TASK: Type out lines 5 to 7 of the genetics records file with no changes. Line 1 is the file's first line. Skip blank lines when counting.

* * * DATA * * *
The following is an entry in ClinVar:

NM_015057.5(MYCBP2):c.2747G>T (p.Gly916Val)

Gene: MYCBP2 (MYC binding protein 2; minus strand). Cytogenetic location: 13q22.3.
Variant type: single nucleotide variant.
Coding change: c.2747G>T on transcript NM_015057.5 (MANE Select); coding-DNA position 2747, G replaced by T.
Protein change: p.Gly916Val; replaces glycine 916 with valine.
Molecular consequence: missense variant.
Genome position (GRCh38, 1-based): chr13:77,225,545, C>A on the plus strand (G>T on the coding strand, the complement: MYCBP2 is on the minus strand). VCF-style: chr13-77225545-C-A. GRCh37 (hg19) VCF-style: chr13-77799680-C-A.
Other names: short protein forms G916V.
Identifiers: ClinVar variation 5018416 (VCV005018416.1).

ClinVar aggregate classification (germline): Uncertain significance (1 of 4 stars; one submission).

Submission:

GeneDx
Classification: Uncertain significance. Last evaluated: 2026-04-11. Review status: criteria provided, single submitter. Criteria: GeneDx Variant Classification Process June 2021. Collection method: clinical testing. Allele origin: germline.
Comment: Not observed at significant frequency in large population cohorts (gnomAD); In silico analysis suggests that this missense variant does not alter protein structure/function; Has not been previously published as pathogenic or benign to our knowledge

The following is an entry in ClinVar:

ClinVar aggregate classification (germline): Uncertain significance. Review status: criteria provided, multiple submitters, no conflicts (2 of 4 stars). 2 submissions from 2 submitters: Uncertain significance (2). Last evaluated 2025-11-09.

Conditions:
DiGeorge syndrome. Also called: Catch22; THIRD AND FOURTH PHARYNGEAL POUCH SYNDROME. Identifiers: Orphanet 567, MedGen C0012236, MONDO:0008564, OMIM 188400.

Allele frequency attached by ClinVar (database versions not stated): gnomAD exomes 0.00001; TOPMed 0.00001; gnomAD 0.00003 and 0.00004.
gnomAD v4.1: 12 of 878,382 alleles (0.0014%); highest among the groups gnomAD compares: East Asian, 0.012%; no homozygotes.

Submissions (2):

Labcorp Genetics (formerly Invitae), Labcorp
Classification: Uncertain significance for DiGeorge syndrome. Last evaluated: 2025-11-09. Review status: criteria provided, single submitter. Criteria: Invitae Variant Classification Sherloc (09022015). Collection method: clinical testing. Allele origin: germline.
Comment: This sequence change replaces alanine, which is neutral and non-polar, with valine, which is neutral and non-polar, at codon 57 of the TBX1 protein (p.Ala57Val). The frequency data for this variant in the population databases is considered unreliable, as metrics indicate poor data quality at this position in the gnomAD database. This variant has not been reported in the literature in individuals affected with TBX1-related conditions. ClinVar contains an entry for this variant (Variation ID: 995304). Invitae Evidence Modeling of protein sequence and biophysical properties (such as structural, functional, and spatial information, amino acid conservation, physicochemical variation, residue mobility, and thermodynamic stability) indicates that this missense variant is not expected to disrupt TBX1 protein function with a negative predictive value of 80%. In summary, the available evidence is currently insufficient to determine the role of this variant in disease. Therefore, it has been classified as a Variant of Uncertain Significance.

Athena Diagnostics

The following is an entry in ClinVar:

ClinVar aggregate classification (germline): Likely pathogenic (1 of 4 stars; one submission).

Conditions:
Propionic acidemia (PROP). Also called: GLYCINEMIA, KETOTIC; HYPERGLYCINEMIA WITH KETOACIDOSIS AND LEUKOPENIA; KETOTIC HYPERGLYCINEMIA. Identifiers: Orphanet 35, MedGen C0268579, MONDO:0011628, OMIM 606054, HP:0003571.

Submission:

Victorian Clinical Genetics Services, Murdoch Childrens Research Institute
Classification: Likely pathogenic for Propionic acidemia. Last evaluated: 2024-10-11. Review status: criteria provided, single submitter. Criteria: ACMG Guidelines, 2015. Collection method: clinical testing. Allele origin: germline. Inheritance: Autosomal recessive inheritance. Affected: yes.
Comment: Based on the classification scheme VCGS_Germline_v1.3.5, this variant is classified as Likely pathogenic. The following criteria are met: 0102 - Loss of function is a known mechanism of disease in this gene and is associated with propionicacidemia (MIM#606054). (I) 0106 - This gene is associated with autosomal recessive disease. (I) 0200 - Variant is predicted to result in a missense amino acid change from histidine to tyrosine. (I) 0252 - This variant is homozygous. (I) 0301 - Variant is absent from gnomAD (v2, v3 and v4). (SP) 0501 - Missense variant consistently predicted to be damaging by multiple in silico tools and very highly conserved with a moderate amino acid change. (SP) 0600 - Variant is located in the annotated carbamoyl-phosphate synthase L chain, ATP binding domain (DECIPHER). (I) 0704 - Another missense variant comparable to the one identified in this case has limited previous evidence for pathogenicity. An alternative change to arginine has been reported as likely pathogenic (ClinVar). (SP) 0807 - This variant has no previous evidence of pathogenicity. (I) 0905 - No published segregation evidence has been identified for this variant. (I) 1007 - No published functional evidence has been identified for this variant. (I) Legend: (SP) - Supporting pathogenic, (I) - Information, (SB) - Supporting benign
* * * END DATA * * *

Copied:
Coding change: c.2747G>T on transcript NM_015057.5 (MANE Select); coding-DNA position 2747, G replaced by T.
Protein change: p.Gly916Val; replaces glycine 916 with valine.
Molecular consequence: missense variant.